English’s defense was exploited in the exact same manner against Southern Cal as it was Ohio State; Lloyd and DeBord stood stubbornly by the maxims that have hurt this team so severely in the past. It was all so obvious, and yet entirely meaningless because there was nothing we could do to stop it from happening. And this builds, this feeling, it feasts on itself, it becomes expected; it surrounds our lowered heads and lifeless shoulders until you’re there climbing the concrete steps of gate 17, staring back at the confetti and the grass and the silhouette of the hills at dusk, and how much better it would look if once, just once, you had a reason to stick around and watch your guys, instead of painfully turning and walking away from those that had beaten them.

On this day, it was as if all of Southern California held the top of Michigan’s head with one hand, shining the knuckles of the other on its chest while Michigan flailed its own fists helplessly. Michigan was an overwhelmed bunch dominated by an opponent that seemed embarrassed to have to play them in the first place. It’s the mentality Pete Carroll has ingrained in the psyches of his players, and yet it’s no less painful to hear the words “predictable” and “overrated” and “slow” and “typical Big 10 team” come from the mouths of Lawrence Jackson, Brian Cushing and, as the day concluded, more or less the entire country. Lloyd Carr – the same man once innocent and revitalized, and praised for what he represented – was again considered deadweight, no good, a burden to this program; lampooned as an oblivious moron with nothing but big bags under his eyes and a face that never seemed to move. It didn’t matter how different I knew this team, this coach, was than that. Michigan had lost the nation's respect far quicker than it had taken to regain it from a decade of underachievement.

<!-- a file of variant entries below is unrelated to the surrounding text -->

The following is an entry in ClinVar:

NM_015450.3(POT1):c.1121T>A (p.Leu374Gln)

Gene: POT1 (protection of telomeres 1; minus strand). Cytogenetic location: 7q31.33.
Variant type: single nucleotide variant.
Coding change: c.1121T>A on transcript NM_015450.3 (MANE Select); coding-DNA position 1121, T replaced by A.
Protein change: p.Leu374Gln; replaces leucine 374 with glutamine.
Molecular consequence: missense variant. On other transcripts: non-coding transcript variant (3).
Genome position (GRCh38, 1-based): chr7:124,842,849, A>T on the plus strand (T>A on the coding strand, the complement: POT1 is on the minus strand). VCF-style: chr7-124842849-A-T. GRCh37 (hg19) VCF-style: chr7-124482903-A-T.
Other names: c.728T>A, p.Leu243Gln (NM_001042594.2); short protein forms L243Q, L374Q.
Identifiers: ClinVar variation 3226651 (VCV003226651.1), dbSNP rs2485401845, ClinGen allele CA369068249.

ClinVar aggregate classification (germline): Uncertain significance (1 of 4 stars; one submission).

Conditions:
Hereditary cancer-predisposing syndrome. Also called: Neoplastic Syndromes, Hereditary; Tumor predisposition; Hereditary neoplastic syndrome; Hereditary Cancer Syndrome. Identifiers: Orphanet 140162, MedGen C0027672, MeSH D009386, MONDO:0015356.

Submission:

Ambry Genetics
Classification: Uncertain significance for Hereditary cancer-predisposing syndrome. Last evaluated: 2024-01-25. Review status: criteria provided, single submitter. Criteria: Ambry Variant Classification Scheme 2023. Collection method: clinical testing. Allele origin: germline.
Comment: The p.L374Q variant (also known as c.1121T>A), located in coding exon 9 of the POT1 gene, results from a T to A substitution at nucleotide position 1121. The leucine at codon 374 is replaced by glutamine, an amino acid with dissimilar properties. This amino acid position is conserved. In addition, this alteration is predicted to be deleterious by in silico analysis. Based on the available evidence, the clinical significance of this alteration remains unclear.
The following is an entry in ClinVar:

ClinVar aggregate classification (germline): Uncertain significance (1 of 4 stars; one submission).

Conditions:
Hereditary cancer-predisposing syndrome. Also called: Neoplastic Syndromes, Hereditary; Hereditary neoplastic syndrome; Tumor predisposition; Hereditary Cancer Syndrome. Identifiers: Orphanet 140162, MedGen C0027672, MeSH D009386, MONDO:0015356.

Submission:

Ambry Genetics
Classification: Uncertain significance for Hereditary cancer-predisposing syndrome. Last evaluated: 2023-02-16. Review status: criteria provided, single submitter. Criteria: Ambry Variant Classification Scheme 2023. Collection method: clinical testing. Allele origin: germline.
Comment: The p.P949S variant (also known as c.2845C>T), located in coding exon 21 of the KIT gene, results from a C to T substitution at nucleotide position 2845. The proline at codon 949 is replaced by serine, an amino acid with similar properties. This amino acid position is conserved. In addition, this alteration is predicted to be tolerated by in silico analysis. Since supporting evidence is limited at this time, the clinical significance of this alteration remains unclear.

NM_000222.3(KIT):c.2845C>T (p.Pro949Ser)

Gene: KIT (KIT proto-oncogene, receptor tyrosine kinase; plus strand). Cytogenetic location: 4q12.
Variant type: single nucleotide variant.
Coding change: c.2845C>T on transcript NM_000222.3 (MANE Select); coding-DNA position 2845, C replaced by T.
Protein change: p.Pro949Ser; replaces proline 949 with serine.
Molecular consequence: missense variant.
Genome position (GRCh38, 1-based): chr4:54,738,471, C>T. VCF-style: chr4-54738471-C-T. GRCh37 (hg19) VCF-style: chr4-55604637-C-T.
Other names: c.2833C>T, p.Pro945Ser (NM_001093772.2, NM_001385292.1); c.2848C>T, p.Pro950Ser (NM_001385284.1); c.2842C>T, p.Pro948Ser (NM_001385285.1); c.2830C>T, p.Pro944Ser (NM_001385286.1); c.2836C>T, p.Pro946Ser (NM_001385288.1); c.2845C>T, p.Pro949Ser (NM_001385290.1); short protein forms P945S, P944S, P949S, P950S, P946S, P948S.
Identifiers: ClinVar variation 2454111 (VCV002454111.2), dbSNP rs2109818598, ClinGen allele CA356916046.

This loss to Southern Cal was more numbingly disappointing and crippling to Michigan’s national image than any in the last five years. And yet, I can seem to find no real ability to remember anything other than Steve walking to midfield with LaMarr and Jake for the coin toss, even though Steve isn’t a captain like the two of them are. These past two years it feels like everyone just forgot about Steve, only recognized what the man was giving you and not who the man really was to begin with. Maybe Mario’s just been too good, maybe last year the team was just too bad, maybe just about everything Mike does makes you smile too much to ever forget it. But see, I had been sitting on a small stone wall a little way from the stadium eating a sandwich before I walked in, and when your favorite player won’t ever be playing again, the only thing that feels right is wondering what it’s going to feel like. Three and a half hours later, 95,000 people found out that Michigan wasn’t as good a football team as Southern Cal was. But before that, before anyone knew any better, there was just Steve, standing in front of them all as one of the three most important players on the third best football team in the country.